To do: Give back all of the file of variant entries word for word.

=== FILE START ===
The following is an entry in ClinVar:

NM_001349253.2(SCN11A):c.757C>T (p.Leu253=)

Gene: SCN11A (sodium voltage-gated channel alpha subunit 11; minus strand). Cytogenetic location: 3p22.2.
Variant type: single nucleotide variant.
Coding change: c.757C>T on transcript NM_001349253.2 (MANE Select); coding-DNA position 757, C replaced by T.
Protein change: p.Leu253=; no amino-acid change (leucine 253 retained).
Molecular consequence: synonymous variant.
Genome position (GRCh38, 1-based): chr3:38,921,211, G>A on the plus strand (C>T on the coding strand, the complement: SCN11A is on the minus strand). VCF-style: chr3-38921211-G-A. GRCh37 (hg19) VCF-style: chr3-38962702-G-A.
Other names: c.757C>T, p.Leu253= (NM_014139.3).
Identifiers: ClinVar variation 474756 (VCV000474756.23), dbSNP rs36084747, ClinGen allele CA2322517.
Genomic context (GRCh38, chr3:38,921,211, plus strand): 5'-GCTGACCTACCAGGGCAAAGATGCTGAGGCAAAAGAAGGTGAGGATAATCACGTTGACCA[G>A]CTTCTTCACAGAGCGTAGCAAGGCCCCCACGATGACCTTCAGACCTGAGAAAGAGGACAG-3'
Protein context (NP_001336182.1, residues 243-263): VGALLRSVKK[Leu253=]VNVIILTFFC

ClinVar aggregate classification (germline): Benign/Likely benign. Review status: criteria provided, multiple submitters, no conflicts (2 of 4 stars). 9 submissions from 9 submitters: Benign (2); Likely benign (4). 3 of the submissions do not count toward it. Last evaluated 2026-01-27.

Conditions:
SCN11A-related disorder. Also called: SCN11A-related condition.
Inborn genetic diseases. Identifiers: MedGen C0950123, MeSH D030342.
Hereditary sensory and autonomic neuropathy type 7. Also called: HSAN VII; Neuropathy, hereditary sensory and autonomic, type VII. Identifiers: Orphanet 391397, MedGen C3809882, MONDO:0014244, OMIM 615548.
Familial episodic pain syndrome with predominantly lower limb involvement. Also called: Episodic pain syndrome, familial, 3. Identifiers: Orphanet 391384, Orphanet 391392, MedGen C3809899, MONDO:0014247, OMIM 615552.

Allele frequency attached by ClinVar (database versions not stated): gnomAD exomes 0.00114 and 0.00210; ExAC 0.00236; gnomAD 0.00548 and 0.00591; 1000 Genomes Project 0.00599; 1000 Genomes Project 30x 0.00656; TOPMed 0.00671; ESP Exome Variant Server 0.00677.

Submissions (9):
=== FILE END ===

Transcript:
The following is an entry in ClinVar:

NM_001349253.2(SCN11A):c.757C>T (p.Leu253=)

Gene: SCN11A (sodium voltage-gated channel alpha subunit 11; minus strand). Cytogenetic location: 3p22.2.
Variant type: single nucleotide variant.
Coding change: c.757C>T on transcript NM_001349253.2 (MANE Select); coding-DNA position 757, C replaced by T.
Protein change: p.Leu253=; no amino-acid change (leucine 253 retained).
Molecular consequence: synonymous variant.
Genome position (GRCh38, 1-based): chr3:38,921,211, G>A on the plus strand (C>T on the coding strand, the complement: SCN11A is on the minus strand). VCF-style: chr3-38921211-G-A. GRCh37 (hg19) VCF-style: chr3-38962702-G-A.
Other names: c.757C>T, p.Leu253= (NM_014139.3).
Identifiers: ClinVar variation 474756 (VCV000474756.23), dbSNP rs36084747, ClinGen allele CA2322517.
Genomic context (GRCh38, chr3:38,921,211, plus strand): 5'-GCTGACCTACCAGGGCAAAGATGCTGAGGCAAAAGAAGGTGAGGATAATCACGTTGACCA[G>A]CTTCTTCACAGAGCGTAGCAAGGCCCCCACGATGACCTTCAGACCTGAGAAAGAGGACAG-3'
Protein context (NP_001336182.1, residues 243-263): VGALLRSVKK[Leu253=]VNVIILTFFC

ClinVar aggregate classification (germline): Benign/Likely benign. Review status: criteria provided, multiple submitters, no conflicts (2 of 4 stars). 9 submissions from 9 submitters: Benign (2); Likely benign (4). 3 of the submissions do not count toward it. Last evaluated 2026-01-27.

Conditions:
SCN11A-related disorder. Also called: SCN11A-related condition.
Inborn genetic diseases. Identifiers: MedGen C0950123, MeSH D030342.
Hereditary sensory and autonomic neuropathy type 7. Also called: HSAN VII; Neuropathy, hereditary sensory and autonomic, type VII. Identifiers: Orphanet 391397, MedGen C3809882, MONDO:0014244, OMIM 615548.
Familial episodic pain syndrome with predominantly lower limb involvement. Also called: Episodic pain syndrome, familial, 3. Identifiers: Orphanet 391384, Orphanet 391392, MedGen C3809899, MONDO:0014247, OMIM 615552.

Allele frequency attached by ClinVar (database versions not stated): gnomAD exomes 0.00114 and 0.00210; ExAC 0.00236; gnomAD 0.00548 and 0.00591; 1000 Genomes Project 0.00599; 1000 Genomes Project 30x 0.00656; TOPMed 0.00671; ESP Exome Variant Server 0.00677.

Submissions (9):